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Defra’s Consultation on the Transposition of the FMD Directive


Comments from Mary Marshall and Paul Roger, Animal Health Resources Ltd


with addendum indicating the support of the BVCS


1 September 2005



The proposed changes to the legislation include three different, but related, pieces of legislation. 


We ask for an extension to the deadline for responses, since (a) the consultation process has not been sufficiently open and transparent; (b) the period from announcement to deadline only covers the summer break; and (c) for one of these pieces, the “minor technical amendment” (Defra’s description) to the Animal Health Act (Amendment) Regulations 2005, was only released by email to stakeholders on 25 August, when the email also informed us that the consultation for this part alone will be extended from the original deadline of 1 September to 15 September. The announcement of an online link to the draft Animal Health Act (Amendment) Regulations 2005 was only given on 30 August, just before a bank holiday, allowing us only a very short time to review this important legislation, and only two days to consider its relevance to the other pieces of legislation.


Inadequate consultation process.  We therefore argue that both insufficient time and insufficient dissemination of information has been provided for this to be considered a true consultation, which is a requirement under the EU FMD Directive.


Openness and transparency.  As a member of at least one of Defra’s FMD Stakeholders groups, I attended a meeting on 29 June to discuss the transposition of the FMD Directive. The letter of invitation and background documents are available online on Defra’s website. However, Defra has not yet provided any minutes or notes from this meeting, so that those who were not present can be informed about this discussion, including the questions and concerns raised by other stakeholders around the table.


One of the requests asked at this meeting was for Defra to provide a list of their various consultation meetings. So far, we have had no response. This is of concern because there appears to be many separate, uncoordinated consultation meetings, amongst groups and individuals who are therefore unaware of the concerns of other groups and individuals, even amongst those invited to consultation meetings. The publication by Defra on their website of minutes or notes from these meetings would help to correct this shortcoming.


Defra appears to place most weight on consultations with “key stakeholders” (Defra’s terminology). While this sector is certainly important, there is some danger in excluding from the consultation process other sectors, including small and family farms, that play a role in disease control but have no coordinated, funded means of communicating with government.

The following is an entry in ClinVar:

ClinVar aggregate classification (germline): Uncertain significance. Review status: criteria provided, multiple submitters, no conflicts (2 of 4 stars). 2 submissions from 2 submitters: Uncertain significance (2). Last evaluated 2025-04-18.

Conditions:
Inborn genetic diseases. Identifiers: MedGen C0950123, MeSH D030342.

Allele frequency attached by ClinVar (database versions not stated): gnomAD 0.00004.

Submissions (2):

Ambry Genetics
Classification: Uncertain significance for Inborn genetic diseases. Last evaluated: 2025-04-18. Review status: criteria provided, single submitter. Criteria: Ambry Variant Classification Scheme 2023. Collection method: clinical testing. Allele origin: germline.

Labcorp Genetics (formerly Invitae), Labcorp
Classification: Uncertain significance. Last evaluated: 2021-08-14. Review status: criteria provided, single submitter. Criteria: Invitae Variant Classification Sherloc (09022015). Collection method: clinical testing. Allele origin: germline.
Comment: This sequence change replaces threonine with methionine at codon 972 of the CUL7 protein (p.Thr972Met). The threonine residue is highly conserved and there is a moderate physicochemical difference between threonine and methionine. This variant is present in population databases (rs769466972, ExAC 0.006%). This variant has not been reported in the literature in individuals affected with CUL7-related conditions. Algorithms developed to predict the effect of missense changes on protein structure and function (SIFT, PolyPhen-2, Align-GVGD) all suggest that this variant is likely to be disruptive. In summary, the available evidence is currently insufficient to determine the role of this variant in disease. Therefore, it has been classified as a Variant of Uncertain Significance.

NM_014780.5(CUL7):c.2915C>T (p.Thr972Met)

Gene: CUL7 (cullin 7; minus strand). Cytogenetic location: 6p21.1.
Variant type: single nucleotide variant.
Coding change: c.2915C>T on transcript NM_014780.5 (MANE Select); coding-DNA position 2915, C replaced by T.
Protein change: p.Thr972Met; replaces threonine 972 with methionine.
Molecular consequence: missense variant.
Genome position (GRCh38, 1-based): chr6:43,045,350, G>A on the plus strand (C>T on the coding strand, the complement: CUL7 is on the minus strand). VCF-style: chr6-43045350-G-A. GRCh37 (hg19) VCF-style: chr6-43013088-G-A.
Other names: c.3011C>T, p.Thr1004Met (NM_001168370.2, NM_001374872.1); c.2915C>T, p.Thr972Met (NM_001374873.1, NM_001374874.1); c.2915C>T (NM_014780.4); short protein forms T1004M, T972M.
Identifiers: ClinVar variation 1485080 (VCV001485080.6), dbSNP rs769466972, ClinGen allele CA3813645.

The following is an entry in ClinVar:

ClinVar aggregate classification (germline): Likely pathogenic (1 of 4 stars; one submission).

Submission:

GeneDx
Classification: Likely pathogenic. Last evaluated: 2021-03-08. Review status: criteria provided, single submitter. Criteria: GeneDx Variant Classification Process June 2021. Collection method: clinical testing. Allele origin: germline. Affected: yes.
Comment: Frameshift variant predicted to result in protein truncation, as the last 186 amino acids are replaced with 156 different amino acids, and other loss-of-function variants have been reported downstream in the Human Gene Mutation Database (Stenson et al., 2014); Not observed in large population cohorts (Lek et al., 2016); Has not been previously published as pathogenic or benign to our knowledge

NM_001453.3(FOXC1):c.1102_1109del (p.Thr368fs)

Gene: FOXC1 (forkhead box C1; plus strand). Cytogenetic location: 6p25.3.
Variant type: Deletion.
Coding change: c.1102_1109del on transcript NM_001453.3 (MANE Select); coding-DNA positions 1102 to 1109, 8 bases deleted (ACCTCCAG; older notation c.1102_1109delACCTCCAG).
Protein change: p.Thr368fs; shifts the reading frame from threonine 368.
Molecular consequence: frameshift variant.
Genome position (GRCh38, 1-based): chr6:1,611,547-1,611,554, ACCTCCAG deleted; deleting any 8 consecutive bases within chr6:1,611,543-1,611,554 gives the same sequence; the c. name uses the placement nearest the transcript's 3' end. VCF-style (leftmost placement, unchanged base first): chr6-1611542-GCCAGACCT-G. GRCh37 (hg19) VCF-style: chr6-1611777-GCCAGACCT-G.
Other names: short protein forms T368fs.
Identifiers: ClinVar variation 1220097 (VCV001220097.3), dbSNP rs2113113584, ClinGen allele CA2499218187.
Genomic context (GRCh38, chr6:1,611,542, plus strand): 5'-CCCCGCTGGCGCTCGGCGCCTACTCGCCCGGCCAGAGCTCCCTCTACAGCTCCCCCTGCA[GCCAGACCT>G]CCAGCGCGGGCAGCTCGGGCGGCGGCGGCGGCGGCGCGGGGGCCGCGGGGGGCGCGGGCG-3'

Our comments are directed mainly at the proposed changes to the Animal Health Act, but all of the proposals are inter-related, and it does not make sense to have separate deadlines.


General – and fundamental - comments


None of the new proposals contain anything which would increase our capability to protect from and respond to the introduction of FMD or any serious animal disease.


There is still no recognition of the role, or acceptance of, new diagnostic tools which can provide rapid identification of disease on site. 


There is still no mention of enhanced surveillance at entry points to identify and test both legal and illegal imports of live animals and meat products.


Shared responsibilities.  While much is asked of livestock keepers to maintain and enhance on-farm biosecurity according to current risks, government is not accompanying this with a means to ensure that this happens: (a) by implementing an automatic communication and alert notification system to livestock keepers and their local veterinary practitioners; and (b) by providing funding or assistance to producers, mostly, if not entirely, the non-intensive producers, who often have no regular veterinary support or streams of funding and may not belong to any “key” livestock organisations. In response to a heightened alert, and especially in the event of an emergency, measures may need to be taken which are not economically sustainable, especially to small scale holdings, including for example installing quarantine or separation facilities. This is best exemplified by the current heightened alert for avian influenza (which is also relevant to FMD since we now have a Generic Contingency Plan), where separation (not necessarily by indoor housing) and protection of feed and water supplies, of poultry from both wild birds and domestic waterfowl is accepted as the most effective preventive measure. Similar separation of livestock with regard to FMD should also be considered as a preventive measure.


Surveillance.  It is not enough to rely on clinical inspection. This was demonstrated during the 2001 FMD epidemic, especially with regard to sheep, and is now evident – and we fear, not sufficiently appreciated - with regard to the current threat of avian influenza, which can be transmitted by migratory and (legally and illegally) imported birds which are sub-clinically infected. A programme of active surveillance, using diagnostic tools such as RRT-PCR (real-time RT-PCR) which can identify infection in less than 3 hours (personal communications and publications, Roger Breeze for FMD and David Suarez for avian influenza), should be written into the contingency plans, practiced in emergency exercises and implemented.


The current government approach to cost sharing with regard to disease control and other farming regulations does not encourage local production of food. We submit that this lack of national protection of a secure, local food supply is unwise especially considering the accepted disruption to trade that would be caused by a serious disease emergency, whether naturally or intentionally introduced. Recent articles on the consequences of avian influenza spreading to Europe should wake us all up to this possibility, and encourage us to fundamentally change our approach to food production, and to take steps to support local producers and local distribution networks.




“Why can’t the Government decide now how it would control a future FMD outbreak?
As circumstances can vary widely, it is not possible to prescribe a detailed response in advance of an outbreak. The decision to adopt a particular control strategy will depend on a wide range of factors as indicated in the “Decision Tree”, many of which cannot be determined until we have knowledge of the nature and extent of the outbreak. Veterinary and scientific advice and judgement remain vital in determining disease control strategy.”